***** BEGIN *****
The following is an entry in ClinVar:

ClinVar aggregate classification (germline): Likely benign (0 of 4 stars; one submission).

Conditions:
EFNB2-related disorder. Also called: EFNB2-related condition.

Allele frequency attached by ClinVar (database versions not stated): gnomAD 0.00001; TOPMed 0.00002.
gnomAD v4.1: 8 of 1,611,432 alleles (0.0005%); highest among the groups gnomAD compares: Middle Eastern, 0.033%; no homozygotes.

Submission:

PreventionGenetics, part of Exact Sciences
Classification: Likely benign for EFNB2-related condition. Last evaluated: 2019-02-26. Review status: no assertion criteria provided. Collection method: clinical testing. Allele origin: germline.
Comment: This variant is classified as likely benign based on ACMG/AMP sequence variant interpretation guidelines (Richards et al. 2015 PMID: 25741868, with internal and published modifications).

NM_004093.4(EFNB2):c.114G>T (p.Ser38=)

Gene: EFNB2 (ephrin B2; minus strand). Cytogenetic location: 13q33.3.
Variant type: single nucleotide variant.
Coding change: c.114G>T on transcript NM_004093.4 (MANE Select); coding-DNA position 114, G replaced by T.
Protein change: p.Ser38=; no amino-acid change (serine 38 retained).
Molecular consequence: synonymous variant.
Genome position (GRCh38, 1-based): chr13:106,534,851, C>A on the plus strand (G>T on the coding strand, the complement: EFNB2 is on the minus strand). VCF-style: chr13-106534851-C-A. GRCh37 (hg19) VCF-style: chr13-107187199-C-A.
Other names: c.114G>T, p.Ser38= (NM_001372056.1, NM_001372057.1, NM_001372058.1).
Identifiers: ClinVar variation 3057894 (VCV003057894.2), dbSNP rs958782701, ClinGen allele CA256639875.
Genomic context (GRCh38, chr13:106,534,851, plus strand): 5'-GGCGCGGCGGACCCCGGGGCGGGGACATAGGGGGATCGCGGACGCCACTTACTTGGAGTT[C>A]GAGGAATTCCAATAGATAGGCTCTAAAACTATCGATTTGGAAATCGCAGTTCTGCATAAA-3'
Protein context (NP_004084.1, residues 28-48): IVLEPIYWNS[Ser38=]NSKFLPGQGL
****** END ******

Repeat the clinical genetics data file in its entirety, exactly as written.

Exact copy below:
The following is an entry in ClinVar:

ClinVar aggregate classification (germline): Likely benign (0 of 4 stars; one submission).

Conditions:
EFNB2-related disorder. Also called: EFNB2-related condition.

Allele frequency attached by ClinVar (database versions not stated): gnomAD 0.00001; TOPMed 0.00002.
gnomAD v4.1: 8 of 1,611,432 alleles (0.0005%); highest among the groups gnomAD compares: Middle Eastern, 0.033%; no homozygotes.

Submission:

PreventionGenetics, part of Exact Sciences
Classification: Likely benign for EFNB2-related condition. Last evaluated: 2019-02-26. Review status: no assertion criteria provided. Collection method: clinical testing. Allele origin: germline.
Comment: This variant is classified as likely benign based on ACMG/AMP sequence variant interpretation guidelines (Richards et al. 2015 PMID: 25741868, with internal and published modifications).

NM_004093.4(EFNB2):c.114G>T (p.Ser38=)

Gene: EFNB2 (ephrin B2; minus strand). Cytogenetic location: 13q33.3.
Variant type: single nucleotide variant.
Coding change: c.114G>T on transcript NM_004093.4 (MANE Select); coding-DNA position 114, G replaced by T.
Protein change: p.Ser38=; no amino-acid change (serine 38 retained).
Molecular consequence: synonymous variant.
Genome position (GRCh38, 1-based): chr13:106,534,851, C>A on the plus strand (G>T on the coding strand, the complement: EFNB2 is on the minus strand). VCF-style: chr13-106534851-C-A. GRCh37 (hg19) VCF-style: chr13-107187199-C-A.
Other names: c.114G>T, p.Ser38= (NM_001372056.1, NM_001372057.1, NM_001372058.1).
Identifiers: ClinVar variation 3057894 (VCV003057894.2), dbSNP rs958782701, ClinGen allele CA256639875.
Genomic context (GRCh38, chr13:106,534,851, plus strand): 5'-GGCGCGGCGGACCCCGGGGCGGGGACATAGGGGGATCGCGGACGCCACTTACTTGGAGTT[C>A]GAGGAATTCCAATAGATAGGCTCTAAAACTATCGATTTGGAAATCGCAGTTCTGCATAAA-3'
Protein context (NP_004084.1, residues 28-48): IVLEPIYWNS[Ser38=]NSKFLPGQGL